Thursday 23 November 2017

Paul Gascoigne: Alive and kicking

Paul Gascoigne was a one-off – the most talented British football player of his generation. Then came the drink, the domestic violence, that Raoul Moat incident and rumors of an early death. Now back in rehab, playing six-a-side with his therapists, is he finally putting his life back together?

Paul Gascoigne

Paul Gascoigne

In June last year, a dark rumour began to circulate: Paul Gascoigne had two days to live. There were even stories that the former England footballer was already dead – after a car crash, of pneumonia, from the drink. Nobody wanted to believe the rumours, but there seemed to be a grim inevitability to them. A month later, Gascoigne proved he was alive in bizarre and equally dark circumstances. After Raoul Moat had shot three people, killing one, Gascoigne jumped in a taxi with a box of chicken, can of lager, fishing rod and dressing gown, and announced to the world that he was there to rescue his old friend from himself. It wasn't a good year for Gascoigne publicity-wise. But then it's been a long time since it has been. He made one more inglorious public appearance in 2010 – in October he was convicted of drink-driving after being caught four times over the limit. The judge told him he could either go to jail or to rehab for six months.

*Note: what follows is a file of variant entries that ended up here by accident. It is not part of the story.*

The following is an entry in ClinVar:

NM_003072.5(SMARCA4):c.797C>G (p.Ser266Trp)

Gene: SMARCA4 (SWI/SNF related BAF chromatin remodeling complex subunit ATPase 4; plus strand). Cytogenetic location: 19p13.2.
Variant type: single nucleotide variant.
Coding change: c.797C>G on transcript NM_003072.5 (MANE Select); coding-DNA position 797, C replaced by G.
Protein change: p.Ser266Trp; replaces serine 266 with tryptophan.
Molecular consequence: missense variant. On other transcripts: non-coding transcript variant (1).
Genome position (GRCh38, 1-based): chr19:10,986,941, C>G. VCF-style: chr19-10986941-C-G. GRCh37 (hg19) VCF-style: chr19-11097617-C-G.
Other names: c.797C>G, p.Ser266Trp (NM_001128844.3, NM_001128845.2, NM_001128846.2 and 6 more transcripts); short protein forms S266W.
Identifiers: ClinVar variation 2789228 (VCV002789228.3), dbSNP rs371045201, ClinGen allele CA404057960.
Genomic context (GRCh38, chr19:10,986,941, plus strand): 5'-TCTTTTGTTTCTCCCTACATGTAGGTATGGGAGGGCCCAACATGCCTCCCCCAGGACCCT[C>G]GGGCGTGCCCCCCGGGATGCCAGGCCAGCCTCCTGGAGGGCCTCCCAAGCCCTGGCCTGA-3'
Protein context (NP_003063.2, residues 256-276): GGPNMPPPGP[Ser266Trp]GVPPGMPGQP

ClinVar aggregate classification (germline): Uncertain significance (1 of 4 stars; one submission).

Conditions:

A year on, Gascoigne is still in rehab, living in Bournemouth and attempting to rebuild his life. After six months in residential care, he recently moved into a flat by the sea – the next stage in his recovery. We meet in a club in nearby Christchurch. Gascoigne walks in with his friend and mentor Steve Spiegel, a former heroin addict turned therapist who runs the Providence Projects. Gascoigne's face is still pale, his cheeks hollowed, and he's limping slightly because of a damaged hip sustained in the car crash, but he looks strong. He sits down, looks at the menu and decides it's time for a cigarette break. Gascoigne admits he's nervous about this interview – he's not done one for ages, and although he says he's in a good place at the moment, he knows more than anybody how fragile stability is.

He's more relaxed on his return: "I'll have a white coffee, and can I also have a ginger beer?" He looks at the waitress apologetically. "It sounds stupid, that, but never mind."

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By Simon Hattenstone